How do I feel? A dictionary of emotions for children
Review by Anna Mowat who works as part of the All Right? wellbeing campaign in Otautahi
Rebekah Lipp and Craig Philips. (2021). Wilding Books.
There’s little doubt that this writer and illustrator duo have a large amount of creative energy to continue producing books that support our tamariki’s emotional needs and wellbeing. How Do I Feel is no exception.
This book works as a dictionary of emotions, it alphabetically lists around 60 emotions, describes them and how they may feel in our bodies. That in itself is a clever way to help tamariki identify the differences between our emotions and feelings.
There are many things I love about this book, but it’s key feature, in my mind, is that alongside the definition and description of any emotion, is a full page dedicated to an illustrated depiction of the emotion. For those of you who know Lipp and Philips’ work, their same lively, movement-filled pictures are here again – the emotions are brought to life.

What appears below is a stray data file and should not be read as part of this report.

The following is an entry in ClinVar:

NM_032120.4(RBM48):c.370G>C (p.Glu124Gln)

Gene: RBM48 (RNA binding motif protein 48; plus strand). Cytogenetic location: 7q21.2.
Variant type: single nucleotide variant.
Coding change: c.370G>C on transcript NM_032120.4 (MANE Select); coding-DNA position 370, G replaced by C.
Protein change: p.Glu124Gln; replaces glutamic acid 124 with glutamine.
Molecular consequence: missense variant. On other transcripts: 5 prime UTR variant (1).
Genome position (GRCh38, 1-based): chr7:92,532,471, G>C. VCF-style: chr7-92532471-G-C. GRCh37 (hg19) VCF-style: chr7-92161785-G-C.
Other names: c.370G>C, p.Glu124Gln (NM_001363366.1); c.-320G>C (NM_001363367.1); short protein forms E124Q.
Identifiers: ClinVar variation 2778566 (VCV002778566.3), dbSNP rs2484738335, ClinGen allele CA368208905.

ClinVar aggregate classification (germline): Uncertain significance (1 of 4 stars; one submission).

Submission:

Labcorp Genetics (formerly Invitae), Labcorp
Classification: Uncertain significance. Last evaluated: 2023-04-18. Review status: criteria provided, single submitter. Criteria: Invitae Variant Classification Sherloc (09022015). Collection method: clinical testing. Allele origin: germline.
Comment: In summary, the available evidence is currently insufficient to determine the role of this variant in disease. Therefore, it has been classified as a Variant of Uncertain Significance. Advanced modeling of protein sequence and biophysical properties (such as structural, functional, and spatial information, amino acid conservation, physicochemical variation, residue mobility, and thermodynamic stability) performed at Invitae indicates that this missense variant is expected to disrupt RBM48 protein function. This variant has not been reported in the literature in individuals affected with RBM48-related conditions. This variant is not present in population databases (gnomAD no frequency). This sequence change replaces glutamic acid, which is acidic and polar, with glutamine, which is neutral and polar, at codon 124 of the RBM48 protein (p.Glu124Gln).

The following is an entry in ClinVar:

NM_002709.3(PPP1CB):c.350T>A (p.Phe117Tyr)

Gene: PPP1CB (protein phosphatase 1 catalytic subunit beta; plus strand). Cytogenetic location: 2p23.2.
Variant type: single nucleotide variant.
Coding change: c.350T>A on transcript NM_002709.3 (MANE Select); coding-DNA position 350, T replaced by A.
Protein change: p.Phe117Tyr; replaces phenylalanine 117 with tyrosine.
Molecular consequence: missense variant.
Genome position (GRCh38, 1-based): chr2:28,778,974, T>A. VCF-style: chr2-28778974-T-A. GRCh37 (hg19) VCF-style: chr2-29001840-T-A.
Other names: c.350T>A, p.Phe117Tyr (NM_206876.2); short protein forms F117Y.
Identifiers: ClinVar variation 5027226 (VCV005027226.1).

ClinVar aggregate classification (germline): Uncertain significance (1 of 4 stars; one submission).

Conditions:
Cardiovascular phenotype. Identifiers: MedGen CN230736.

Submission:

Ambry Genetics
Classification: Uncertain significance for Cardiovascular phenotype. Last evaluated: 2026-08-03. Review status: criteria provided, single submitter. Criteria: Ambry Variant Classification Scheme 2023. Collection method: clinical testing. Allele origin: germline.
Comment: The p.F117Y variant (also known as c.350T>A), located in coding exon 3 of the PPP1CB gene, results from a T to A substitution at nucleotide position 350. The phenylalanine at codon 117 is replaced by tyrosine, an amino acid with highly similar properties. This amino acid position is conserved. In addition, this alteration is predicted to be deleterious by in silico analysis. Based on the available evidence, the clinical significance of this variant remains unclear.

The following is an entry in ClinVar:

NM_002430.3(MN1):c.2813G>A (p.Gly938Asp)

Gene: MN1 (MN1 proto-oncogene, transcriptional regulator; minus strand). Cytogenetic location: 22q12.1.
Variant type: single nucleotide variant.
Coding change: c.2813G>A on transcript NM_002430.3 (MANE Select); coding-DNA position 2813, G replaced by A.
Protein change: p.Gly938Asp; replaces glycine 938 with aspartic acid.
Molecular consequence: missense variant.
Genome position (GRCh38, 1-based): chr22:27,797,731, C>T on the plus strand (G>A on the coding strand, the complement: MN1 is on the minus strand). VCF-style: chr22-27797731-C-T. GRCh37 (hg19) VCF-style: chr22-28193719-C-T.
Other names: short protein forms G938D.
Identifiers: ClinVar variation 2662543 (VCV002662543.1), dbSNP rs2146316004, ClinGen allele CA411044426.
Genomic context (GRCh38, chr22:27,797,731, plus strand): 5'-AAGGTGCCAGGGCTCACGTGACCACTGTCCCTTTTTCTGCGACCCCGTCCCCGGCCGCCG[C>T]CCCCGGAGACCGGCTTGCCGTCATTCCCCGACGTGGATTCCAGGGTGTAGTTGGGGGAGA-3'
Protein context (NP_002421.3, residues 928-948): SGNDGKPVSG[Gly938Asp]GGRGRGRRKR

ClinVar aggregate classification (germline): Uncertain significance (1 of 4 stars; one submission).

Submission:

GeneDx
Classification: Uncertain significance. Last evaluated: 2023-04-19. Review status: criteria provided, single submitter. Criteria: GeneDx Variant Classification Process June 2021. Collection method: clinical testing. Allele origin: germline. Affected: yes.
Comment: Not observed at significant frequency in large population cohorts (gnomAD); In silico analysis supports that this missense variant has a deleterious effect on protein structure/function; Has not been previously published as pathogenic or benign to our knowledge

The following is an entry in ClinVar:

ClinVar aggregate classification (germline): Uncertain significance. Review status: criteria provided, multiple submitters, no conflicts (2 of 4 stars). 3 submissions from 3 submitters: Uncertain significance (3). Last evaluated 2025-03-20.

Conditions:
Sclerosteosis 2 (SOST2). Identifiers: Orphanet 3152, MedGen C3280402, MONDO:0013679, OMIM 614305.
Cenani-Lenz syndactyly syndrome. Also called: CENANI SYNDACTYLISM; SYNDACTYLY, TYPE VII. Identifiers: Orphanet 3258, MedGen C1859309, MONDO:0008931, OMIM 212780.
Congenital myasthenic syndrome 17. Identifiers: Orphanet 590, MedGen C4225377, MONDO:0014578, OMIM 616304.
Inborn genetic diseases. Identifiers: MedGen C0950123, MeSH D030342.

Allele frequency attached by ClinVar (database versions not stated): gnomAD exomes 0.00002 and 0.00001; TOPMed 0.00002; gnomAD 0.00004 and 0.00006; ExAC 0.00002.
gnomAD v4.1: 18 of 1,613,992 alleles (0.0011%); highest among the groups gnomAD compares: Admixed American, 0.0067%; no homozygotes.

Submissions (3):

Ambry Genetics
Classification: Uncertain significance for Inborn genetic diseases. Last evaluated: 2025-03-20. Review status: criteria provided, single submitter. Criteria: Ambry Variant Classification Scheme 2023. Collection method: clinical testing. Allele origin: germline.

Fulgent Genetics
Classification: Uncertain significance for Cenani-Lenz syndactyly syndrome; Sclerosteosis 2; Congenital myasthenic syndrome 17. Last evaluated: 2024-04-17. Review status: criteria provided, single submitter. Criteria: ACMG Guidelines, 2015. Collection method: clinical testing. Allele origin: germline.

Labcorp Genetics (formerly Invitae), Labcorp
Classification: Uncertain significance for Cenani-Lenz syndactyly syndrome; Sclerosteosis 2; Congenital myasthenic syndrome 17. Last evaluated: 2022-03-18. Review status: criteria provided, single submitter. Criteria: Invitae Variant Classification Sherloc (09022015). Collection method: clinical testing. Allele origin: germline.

This is where the magic lies because as a parent, professional or educator, this is likely where our tamariki will ‘be’ and it gives us lots more to talk about. “Wow, this guy is feeling proud. He looks happy and the emotion seems to be bursting from his chest.” And the kōrero may continue – around when we have felt proud too, or when we were proud of our child.
Because this book isn’t a ‘story.’ It’s a go-to book to dip in and out of – you may read about one emotion each day as a teacher, or as part of bedtime reading, as a parent. You may visit it when you’re feeling an emotion, or you notice one your child is feeling – it might be a great way to talk about jealousy when there’s sibling rivalry or humility before the birthday party event. In this way the book helps us to emotionally ‘coach’ our tamariki.
My overall thoughts and feelings on How Do I Feel? – I love it! It’s a fantastic book to help us normalise emotions for our tamariki, and even for us. When we know that emotions are normal we don’t feel so alone in them, or that there’s something wrong with us. Talking about emotions is the best way to normalise them and validate them. This book is a great means to do this well– especially when this is new to us, it feels awkward or hasn’t been modelled.
It’s a double thumbs up from me – as a parent and a professional working with tamariki. It will be in my office and home bookshelf – both visible and ready to go to, anytime.